Related: Decision-Making Methods for the Workplace
Analytical decision-makers carefully analyze data to come up with a solution. They're careful and adaptable thinkers. They will invest time to glean information to form a conclusion. These decision-makers are task-oriented but have a high tolerance for ambiguity.
Analytical decision-makers take time to compile data and evidence before they come to a conclusion. When they do make a decision, they have looked at all the details and formed what they believe is the best possible solution.
Example: The marketing team of a sports broadcasting company is tasked to identify how they can reach a wider audience with their current ad campaign. The marketing manager asks each team leader to submit a report from their portion of the campaign including the numbers of each audience demographic. They read each report then meet with the team leads. After the meeting, the marketing manager decides to purchase more add space on social media websites for the next 30 days.
Related: Decision Analysis: Definition and Examples
Those who make decisions with a conceptual style are big picture thinkers who are willing to take risks. They evaluate different options and possibilities with a high tolerance to ambiguity. They're social-oriented and take the time to consider big ideas and creative solutions.
Conceptual decision-makers look forward to what could happen if the decision is made. Their conclusions come from visualizing different opportunities and outcomes for the future. They're strong in making long-term decisions.
Example: Joe's startup retail company is performing well during their first year. He thinks about how the company can open stores nationwide in the next five years. When a new shopping development begins construction in a nearby big city, he decides to open a new store branch at the site. Although it's a risk to open this new store, Joe is confident his team will be successful, and this will help launch their brand nationally.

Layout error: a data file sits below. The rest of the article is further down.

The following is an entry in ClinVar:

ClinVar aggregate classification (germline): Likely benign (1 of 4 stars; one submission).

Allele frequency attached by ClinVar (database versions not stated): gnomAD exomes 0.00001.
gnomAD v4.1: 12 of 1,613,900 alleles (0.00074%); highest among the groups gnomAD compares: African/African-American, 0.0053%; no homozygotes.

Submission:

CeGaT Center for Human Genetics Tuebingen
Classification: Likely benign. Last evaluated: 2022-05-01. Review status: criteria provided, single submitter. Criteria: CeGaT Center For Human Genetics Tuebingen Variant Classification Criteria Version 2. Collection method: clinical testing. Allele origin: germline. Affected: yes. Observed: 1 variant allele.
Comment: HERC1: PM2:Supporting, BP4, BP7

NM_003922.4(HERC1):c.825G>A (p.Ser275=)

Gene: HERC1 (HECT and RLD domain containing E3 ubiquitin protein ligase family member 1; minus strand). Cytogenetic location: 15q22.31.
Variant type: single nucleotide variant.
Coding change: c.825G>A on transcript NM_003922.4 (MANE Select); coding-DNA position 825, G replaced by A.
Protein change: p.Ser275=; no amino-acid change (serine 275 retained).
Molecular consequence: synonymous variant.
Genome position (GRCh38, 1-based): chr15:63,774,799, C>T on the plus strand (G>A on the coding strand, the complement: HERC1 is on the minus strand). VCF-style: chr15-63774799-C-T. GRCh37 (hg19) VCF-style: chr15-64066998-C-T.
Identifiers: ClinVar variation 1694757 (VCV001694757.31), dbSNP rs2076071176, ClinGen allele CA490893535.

Related: Decision-Making Methodologies (With Definitions and Examples)
A behavioral style of decision-making focuses on relationships more than the task. It evaluates the feelings of others as part of their decision-making process. Behavior decision-makers have a low tolerance for ambiguity and a social focus as they evaluate solutions.
These decision-makers rely on information from others to guide what they choose. They are persuasive communicators who value decisions based on a team consensus. Their decisions are often based on how the choice will impact relationships.
Example: As HR manager, Kate has been asked to decide which week employees should get as a bonus paid vacation days before the end of the year. She sends out an email survey to see how employees feel about three possible dates. After she reads the survey responses, she asks her coworkers for input over a lunch break. Later in the afternoon, she walks through the office chatting with several more employees.
When she decides which week the majority of coworkers want, she talks to several employees who will not get the choice they hoped for, making sure they're feeling alright about the decision. At the end of the day, she notifies the management and the employees which week will be a bonus paid vacation time.